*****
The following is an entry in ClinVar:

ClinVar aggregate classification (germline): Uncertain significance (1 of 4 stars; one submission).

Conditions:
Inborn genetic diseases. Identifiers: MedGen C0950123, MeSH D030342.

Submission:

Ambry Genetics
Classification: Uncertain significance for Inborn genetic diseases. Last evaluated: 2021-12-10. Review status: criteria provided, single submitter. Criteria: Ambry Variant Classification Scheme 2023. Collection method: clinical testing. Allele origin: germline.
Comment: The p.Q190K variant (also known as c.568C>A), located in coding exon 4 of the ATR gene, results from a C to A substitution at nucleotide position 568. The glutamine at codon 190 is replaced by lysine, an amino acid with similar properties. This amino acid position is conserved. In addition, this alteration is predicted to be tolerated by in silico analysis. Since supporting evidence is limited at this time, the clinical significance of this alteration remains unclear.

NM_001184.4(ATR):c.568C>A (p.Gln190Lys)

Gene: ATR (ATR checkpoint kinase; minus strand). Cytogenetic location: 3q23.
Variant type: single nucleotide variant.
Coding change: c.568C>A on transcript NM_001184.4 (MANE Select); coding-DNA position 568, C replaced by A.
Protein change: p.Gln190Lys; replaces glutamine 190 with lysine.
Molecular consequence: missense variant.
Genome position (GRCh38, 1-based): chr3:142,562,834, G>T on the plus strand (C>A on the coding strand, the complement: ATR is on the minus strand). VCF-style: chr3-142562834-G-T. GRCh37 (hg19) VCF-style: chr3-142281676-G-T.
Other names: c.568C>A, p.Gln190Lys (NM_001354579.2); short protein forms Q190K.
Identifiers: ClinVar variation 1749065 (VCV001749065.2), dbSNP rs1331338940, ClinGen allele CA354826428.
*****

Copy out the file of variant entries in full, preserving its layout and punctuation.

The following is an entry in ClinVar:

ClinVar aggregate classification (germline): Uncertain significance (1 of 4 stars; one submission).

Conditions:
Inborn genetic diseases. Identifiers: MedGen C0950123, MeSH D030342.

Submission:

Ambry Genetics
Classification: Uncertain significance for Inborn genetic diseases. Last evaluated: 2021-12-10. Review status: criteria provided, single submitter. Criteria: Ambry Variant Classification Scheme 2023. Collection method: clinical testing. Allele origin: germline.
Comment: The p.Q190K variant (also known as c.568C>A), located in coding exon 4 of the ATR gene, results from a C to A substitution at nucleotide position 568. The glutamine at codon 190 is replaced by lysine, an amino acid with similar properties. This amino acid position is conserved. In addition, this alteration is predicted to be tolerated by in silico analysis. Since supporting evidence is limited at this time, the clinical significance of this alteration remains unclear.

NM_001184.4(ATR):c.568C>A (p.Gln190Lys)

Gene: ATR (ATR checkpoint kinase; minus strand). Cytogenetic location: 3q23.
Variant type: single nucleotide variant.
Coding change: c.568C>A on transcript NM_001184.4 (MANE Select); coding-DNA position 568, C replaced by A.
Protein change: p.Gln190Lys; replaces glutamine 190 with lysine.
Molecular consequence: missense variant.
Genome position (GRCh38, 1-based): chr3:142,562,834, G>T on the plus strand (C>A on the coding strand, the complement: ATR is on the minus strand). VCF-style: chr3-142562834-G-T. GRCh37 (hg19) VCF-style: chr3-142281676-G-T.
Other names: c.568C>A, p.Gln190Lys (NM_001354579.2); short protein forms Q190K.
Identifiers: ClinVar variation 1749065 (VCV001749065.2), dbSNP rs1331338940, ClinGen allele CA354826428.